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Stop Teaching Our Kids to Kill: A Call to Action against TV, Movie and Video Game Violence Hardcover – 31 Oct 1999

1.0 out of 5 stars 1 customer review

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Product details

  • Hardcover: 196 pages
  • Publisher: Crown Publications; 1 edition (31 Oct. 1999)
  • Language: English
  • ISBN-10: 0609606131
  • ISBN-13: 978-0609606131
  • Product Dimensions: 14.7 x 2.1 x 21.8 cm
  • Average Customer Review: 1.0 out of 5 stars  See all reviews (1 customer review)
  • Amazon Bestsellers Rank: 1,210,091 in Books (See Top 100 in Books)

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Format: Hardcover
This book is not only poorly written, but poorly thought out. Most of the conclusions reached are not supported by proper evidence, and even when evidence is given it is not explained or elaborated on.
For example (quote): "In 1982 the National Institute of Mental Health issued a pivotal report, in its review of over 2,500
studies of the effects of TV violence, it concluded, " in magnitude, television violence is as strongly
correlated with aggressive behavior as any other behavioral variable that has been measured."

The authors fail to take into account any other studies that have been given. They fail to fully elaborate on what tests where done in the study. They fail to describe fully how television violence leads to real-world aggressive behavior. They look too much at the fictional media world, without thinking about how people, especially children, would realistically react to violence.

The authors of "Stop Teaching Our Kids To Kill" set out with one set conclusion already reached, and simply cherry-picked facts to suit this conclusion. They didn't research, they just wrote. They failed to take into account ANY counter-arguments. I sincerely hope that no-one takes them seriously.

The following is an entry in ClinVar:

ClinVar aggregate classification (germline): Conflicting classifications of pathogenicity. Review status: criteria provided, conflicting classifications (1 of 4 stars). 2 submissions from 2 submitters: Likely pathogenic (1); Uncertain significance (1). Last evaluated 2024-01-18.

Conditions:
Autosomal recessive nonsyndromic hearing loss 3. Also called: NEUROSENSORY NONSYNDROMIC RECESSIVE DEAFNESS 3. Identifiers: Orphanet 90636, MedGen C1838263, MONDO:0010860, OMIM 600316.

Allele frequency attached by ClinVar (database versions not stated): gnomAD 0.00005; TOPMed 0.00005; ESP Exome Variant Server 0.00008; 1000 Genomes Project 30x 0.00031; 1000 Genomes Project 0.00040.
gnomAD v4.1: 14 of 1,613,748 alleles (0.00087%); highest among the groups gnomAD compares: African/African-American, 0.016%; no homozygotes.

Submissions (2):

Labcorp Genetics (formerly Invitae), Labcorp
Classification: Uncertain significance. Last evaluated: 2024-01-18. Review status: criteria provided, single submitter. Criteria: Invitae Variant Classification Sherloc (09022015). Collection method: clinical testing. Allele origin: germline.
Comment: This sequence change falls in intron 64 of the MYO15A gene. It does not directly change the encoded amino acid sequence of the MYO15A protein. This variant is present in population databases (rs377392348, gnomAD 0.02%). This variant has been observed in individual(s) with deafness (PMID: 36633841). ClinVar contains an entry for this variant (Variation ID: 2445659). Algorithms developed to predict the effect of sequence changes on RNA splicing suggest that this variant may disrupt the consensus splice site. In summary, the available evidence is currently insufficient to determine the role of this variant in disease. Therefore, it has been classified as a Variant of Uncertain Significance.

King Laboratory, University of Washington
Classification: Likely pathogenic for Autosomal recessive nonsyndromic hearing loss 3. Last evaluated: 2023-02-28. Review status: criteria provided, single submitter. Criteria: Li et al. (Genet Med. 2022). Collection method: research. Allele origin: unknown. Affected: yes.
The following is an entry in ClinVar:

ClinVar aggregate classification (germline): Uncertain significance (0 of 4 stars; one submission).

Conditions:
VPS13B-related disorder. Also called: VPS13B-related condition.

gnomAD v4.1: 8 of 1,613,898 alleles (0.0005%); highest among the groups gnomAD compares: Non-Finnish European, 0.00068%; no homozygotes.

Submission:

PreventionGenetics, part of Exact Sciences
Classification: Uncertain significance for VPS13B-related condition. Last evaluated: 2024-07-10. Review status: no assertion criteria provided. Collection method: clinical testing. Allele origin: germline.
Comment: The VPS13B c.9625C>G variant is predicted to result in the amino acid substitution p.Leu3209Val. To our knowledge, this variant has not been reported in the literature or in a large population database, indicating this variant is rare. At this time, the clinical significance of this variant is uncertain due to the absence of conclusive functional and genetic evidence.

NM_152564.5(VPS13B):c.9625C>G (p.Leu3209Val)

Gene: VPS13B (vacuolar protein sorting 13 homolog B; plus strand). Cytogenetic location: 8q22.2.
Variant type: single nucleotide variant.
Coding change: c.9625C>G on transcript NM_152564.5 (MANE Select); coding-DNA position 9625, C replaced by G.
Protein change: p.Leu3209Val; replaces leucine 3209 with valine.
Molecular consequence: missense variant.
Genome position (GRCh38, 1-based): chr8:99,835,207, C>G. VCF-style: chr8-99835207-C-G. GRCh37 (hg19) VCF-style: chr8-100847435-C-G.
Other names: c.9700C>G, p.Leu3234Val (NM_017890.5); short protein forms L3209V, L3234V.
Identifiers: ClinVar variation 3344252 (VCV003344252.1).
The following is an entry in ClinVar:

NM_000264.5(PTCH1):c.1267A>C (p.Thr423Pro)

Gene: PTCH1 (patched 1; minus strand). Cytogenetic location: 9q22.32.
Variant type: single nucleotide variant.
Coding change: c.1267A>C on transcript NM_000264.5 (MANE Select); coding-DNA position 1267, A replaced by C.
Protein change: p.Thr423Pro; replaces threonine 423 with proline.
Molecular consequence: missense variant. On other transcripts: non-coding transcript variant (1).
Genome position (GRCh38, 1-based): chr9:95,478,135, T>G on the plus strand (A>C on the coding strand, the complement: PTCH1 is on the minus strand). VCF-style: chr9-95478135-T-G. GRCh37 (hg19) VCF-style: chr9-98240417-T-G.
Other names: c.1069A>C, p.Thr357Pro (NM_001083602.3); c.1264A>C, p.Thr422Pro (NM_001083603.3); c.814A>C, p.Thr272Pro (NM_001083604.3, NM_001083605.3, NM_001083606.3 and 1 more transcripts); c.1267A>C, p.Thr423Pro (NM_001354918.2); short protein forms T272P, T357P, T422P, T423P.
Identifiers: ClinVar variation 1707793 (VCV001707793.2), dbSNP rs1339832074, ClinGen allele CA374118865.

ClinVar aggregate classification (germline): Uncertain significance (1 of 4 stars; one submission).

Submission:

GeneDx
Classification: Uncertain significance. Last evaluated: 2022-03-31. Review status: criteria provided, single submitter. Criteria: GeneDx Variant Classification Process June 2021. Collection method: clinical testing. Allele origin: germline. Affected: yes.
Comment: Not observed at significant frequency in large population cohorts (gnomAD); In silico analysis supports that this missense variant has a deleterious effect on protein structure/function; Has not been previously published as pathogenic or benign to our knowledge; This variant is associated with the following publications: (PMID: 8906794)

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Most Helpful Customer Reviews on Amazon.com (beta)

Amazon.com: 4.2 out of 5 stars 118 reviews
17 of 22 people found the following review helpful
5.0 out of 5 stars Hindsight is Always Accurate but Many Will Not Hear or See 16 Dec. 2012
By RoamingDoc - Published on Amazon.com
Format: Hardcover
I've most of Col. Grossman's books. Have attended a speaking engagement with him as a speaker. And I've read with interest the 'few' detractors listed in the 'Review' section of all his writings. We've had in Ct a most terrible incident in which firearms were used (and of course 'blamed for') in the killing of many. Slowly the background of the shooter is being fleshed out and 'violent games' are a big part of that history. BUT surely the vehement detractors of Col. Grossman will again come to the defense of violent games and TV shows and protest any linking. They will use, some of them, excellent writing skills and prose to detract from the glaring facts of this books supposition... "some kids simply do not have the mental abilities to separate fact from fancy, real life from game playing and they lose any sense of compassion and human caring." To the detractors who attempt to undermine the data by saying 'there are no references to them', that 'why aren't there more killings' or that 'he just makes money off this foolishness' one could point out that few authors list all their interviews, not every person or child is effected by "anything" in the same manner and that all authors hope to make a living writing but some also hope to provide valuable information.